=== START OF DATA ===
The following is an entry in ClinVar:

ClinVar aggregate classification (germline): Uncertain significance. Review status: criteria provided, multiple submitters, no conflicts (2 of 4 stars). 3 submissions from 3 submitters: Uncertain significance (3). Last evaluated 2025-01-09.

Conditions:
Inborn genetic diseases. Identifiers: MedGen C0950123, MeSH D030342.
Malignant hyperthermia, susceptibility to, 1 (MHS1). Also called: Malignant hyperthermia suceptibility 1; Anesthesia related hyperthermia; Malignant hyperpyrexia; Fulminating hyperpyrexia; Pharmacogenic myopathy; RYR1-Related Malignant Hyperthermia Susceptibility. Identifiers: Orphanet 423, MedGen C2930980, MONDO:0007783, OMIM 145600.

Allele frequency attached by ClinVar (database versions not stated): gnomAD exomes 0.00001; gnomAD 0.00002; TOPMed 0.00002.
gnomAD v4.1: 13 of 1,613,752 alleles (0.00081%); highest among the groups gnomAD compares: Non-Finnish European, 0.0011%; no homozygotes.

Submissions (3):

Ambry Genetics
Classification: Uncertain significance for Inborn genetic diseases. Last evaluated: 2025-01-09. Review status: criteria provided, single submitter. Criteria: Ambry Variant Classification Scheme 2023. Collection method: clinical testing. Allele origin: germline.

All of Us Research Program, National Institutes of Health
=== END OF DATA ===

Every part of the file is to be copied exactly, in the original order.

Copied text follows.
The following is an entry in ClinVar:

ClinVar aggregate classification (germline): Uncertain significance. Review status: criteria provided, multiple submitters, no conflicts (2 of 4 stars). 3 submissions from 3 submitters: Uncertain significance (3). Last evaluated 2025-01-09.

Conditions:
Inborn genetic diseases. Identifiers: MedGen C0950123, MeSH D030342.
Malignant hyperthermia, susceptibility to, 1 (MHS1). Also called: Malignant hyperthermia suceptibility 1; Anesthesia related hyperthermia; Malignant hyperpyrexia; Fulminating hyperpyrexia; Pharmacogenic myopathy; RYR1-Related Malignant Hyperthermia Susceptibility. Identifiers: Orphanet 423, MedGen C2930980, MONDO:0007783, OMIM 145600.

Allele frequency attached by ClinVar (database versions not stated): gnomAD exomes 0.00001; gnomAD 0.00002; TOPMed 0.00002.
gnomAD v4.1: 13 of 1,613,752 alleles (0.00081%); highest among the groups gnomAD compares: Non-Finnish European, 0.0011%; no homozygotes.

Submissions (3):

Ambry Genetics
Classification: Uncertain significance for Inborn genetic diseases. Last evaluated: 2025-01-09. Review status: criteria provided, single submitter. Criteria: Ambry Variant Classification Scheme 2023. Collection method: clinical testing. Allele origin: germline.

All of Us Research Program, National Institutes of Health